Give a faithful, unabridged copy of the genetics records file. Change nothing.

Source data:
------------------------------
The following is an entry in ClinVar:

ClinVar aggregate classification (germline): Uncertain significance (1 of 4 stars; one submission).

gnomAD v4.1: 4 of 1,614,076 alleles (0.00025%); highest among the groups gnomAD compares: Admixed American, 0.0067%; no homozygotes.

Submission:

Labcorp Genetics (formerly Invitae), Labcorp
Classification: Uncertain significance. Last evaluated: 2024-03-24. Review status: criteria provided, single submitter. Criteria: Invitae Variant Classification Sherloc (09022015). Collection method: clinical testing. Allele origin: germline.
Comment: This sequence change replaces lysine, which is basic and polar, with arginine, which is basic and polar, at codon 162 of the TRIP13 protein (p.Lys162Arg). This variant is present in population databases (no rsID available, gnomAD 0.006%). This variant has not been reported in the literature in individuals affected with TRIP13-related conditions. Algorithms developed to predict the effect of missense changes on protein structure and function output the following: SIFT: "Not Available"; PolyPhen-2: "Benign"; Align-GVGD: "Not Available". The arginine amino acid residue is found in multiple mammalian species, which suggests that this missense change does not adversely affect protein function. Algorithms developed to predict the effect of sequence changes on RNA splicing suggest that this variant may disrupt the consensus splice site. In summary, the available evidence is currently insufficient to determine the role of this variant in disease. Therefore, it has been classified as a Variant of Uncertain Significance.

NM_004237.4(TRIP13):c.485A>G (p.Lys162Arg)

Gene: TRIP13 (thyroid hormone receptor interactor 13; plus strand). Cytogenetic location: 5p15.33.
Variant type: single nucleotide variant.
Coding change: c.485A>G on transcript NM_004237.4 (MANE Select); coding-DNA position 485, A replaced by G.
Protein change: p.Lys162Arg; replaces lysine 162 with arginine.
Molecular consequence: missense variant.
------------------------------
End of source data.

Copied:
The following is an entry in ClinVar:

ClinVar aggregate classification (germline): Uncertain significance (1 of 4 stars; one submission).

gnomAD v4.1: 4 of 1,614,076 alleles (0.00025%); highest among the groups gnomAD compares: Admixed American, 0.0067%; no homozygotes.

Submission:

Labcorp Genetics (formerly Invitae), Labcorp
Classification: Uncertain significance. Last evaluated: 2024-03-24. Review status: criteria provided, single submitter. Criteria: Invitae Variant Classification Sherloc (09022015). Collection method: clinical testing. Allele origin: germline.
Comment: This sequence change replaces lysine, which is basic and polar, with arginine, which is basic and polar, at codon 162 of the TRIP13 protein (p.Lys162Arg). This variant is present in population databases (no rsID available, gnomAD 0.006%). This variant has not been reported in the literature in individuals affected with TRIP13-related conditions. Algorithms developed to predict the effect of missense changes on protein structure and function output the following: SIFT: "Not Available"; PolyPhen-2: "Benign"; Align-GVGD: "Not Available". The arginine amino acid residue is found in multiple mammalian species, which suggests that this missense change does not adversely affect protein function. Algorithms developed to predict the effect of sequence changes on RNA splicing suggest that this variant may disrupt the consensus splice site. In summary, the available evidence is currently insufficient to determine the role of this variant in disease. Therefore, it has been classified as a Variant of Uncertain Significance.

NM_004237.4(TRIP13):c.485A>G (p.Lys162Arg)

Gene: TRIP13 (thyroid hormone receptor interactor 13; plus strand). Cytogenetic location: 5p15.33.
Variant type: single nucleotide variant.
Coding change: c.485A>G on transcript NM_004237.4 (MANE Select); coding-DNA position 485, A replaced by G.
Protein change: p.Lys162Arg; replaces lysine 162 with arginine.
Molecular consequence: missense variant.